I created the 9-node cluster in 6 minutes and, utilizing the yb-controller, restored a 15 TB Yugabyte database across the 9 nodes in just 30 minutes and 52 seconds (see screenshot below). This highlights YugabyteDB’s scalability and demonstrates its ability to handle massive datasets and recover swiftly from backups stored in the cloud. Adding cluster creation time, RTO (Recovery Time Objective) is approximately 37 mins. Notably, the data is fully restored without the need for background rehydration, meaning that  the database is ready to go back into production with no performance loss.

Restore details

Database Backup in a Flash: Securing Data in 11 Minutes

But what about the backup process itself? When it comes to data management, speed and efficiency are crucial to minimize potential disasters. YugabyteDB enables database administrators to quickly create backups, ensuring readiness for any scenario.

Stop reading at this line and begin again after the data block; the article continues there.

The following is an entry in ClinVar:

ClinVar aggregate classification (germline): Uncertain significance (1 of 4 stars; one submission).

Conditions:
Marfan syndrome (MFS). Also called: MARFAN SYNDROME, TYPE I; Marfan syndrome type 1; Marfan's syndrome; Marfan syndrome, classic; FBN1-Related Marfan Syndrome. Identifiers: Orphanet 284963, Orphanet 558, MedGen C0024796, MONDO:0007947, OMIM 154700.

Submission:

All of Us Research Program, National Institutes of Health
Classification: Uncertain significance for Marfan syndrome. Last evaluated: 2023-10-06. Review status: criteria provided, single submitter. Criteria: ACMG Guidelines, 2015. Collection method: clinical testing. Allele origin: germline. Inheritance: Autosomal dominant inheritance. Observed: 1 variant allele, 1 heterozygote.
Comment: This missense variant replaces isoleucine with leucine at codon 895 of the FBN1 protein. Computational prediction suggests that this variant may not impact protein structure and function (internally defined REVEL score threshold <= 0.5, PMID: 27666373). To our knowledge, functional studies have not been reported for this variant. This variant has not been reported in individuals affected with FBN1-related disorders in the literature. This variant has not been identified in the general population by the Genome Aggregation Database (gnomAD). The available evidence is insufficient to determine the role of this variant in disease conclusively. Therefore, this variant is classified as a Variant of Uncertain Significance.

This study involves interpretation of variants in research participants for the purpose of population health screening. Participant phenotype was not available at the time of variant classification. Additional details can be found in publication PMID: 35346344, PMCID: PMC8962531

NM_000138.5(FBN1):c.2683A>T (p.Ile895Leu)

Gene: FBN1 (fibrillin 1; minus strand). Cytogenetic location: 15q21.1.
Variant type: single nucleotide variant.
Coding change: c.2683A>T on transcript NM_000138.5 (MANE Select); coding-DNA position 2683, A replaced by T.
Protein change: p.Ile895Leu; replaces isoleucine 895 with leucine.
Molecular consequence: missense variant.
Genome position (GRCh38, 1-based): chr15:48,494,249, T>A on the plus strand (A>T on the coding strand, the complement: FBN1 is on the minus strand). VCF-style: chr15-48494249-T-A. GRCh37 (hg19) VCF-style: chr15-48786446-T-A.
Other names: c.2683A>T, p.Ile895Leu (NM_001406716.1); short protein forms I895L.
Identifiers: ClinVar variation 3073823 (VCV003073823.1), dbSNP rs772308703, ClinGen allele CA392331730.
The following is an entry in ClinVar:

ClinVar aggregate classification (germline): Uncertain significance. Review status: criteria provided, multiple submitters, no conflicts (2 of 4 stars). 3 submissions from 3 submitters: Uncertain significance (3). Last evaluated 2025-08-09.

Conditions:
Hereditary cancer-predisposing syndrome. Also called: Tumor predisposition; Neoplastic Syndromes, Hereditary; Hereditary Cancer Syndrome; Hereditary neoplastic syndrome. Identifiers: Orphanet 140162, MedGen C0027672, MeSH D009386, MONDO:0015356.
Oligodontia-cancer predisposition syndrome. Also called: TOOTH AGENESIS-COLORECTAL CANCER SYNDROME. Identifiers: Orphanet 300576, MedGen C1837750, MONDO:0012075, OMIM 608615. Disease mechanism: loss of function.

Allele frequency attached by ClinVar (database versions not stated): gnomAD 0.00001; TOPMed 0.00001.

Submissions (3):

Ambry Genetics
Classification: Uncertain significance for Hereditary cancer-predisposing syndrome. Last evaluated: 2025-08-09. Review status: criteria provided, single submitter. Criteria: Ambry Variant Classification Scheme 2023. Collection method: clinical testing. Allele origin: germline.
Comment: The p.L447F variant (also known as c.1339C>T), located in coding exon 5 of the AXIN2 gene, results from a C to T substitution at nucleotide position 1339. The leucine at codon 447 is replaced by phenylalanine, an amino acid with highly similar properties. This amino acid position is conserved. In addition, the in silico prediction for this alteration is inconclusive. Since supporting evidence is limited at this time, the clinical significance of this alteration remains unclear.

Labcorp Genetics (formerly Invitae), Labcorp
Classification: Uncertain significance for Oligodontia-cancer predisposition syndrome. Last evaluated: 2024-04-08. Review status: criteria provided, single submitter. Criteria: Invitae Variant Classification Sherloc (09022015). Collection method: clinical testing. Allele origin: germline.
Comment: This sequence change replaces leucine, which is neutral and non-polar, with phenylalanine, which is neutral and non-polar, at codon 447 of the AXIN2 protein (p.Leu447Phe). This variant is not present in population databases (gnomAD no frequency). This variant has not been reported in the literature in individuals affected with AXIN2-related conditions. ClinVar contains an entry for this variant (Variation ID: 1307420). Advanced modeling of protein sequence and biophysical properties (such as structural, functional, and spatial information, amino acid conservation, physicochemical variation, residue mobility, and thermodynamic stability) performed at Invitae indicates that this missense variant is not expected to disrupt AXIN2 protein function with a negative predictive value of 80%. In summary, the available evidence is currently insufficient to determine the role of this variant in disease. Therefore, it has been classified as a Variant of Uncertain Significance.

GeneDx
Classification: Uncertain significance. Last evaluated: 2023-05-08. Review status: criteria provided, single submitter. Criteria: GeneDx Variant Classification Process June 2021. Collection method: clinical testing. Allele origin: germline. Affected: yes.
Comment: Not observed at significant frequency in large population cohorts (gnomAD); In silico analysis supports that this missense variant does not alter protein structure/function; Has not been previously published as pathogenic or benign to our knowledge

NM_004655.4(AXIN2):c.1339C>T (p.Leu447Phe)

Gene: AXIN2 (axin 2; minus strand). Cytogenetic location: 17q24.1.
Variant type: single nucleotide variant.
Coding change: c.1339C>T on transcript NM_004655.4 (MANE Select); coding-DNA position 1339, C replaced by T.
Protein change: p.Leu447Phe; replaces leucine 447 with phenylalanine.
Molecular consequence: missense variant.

In my setup, backing up the entire 15 TB  database took just 11 minutes, thanks to advanced backup mechanisms and streamlined processes. Note that the size of the backup is 5TB since the replication factor (RF) for this cluster is 3. This rapid backup process securely stores critical data in S3, ensuring immediate availability for retrieval in the event of unforeseen circumstances.

Backup details

What is yb-controller and How It Enables Unprecedented Efficiency

Now, let me walk you through the technology behind this swift data recovery process: yb-controller. Released with YugabyteDB 2.16, yb-controller brings unparalleled efficiency and reliability to backup and recovery processes.

yb-controller orchestrates the entire data recovery process, leveraging cloud storage and YugabyteDB’s distributed architecture. Its intelligent algorithms and parallel processing capabilities enable swift retrieval and restoration of the 15 TB database from S3 storage across nine instances in just 30 minutes, highlighting its scalability and efficiency in managing massive datasets.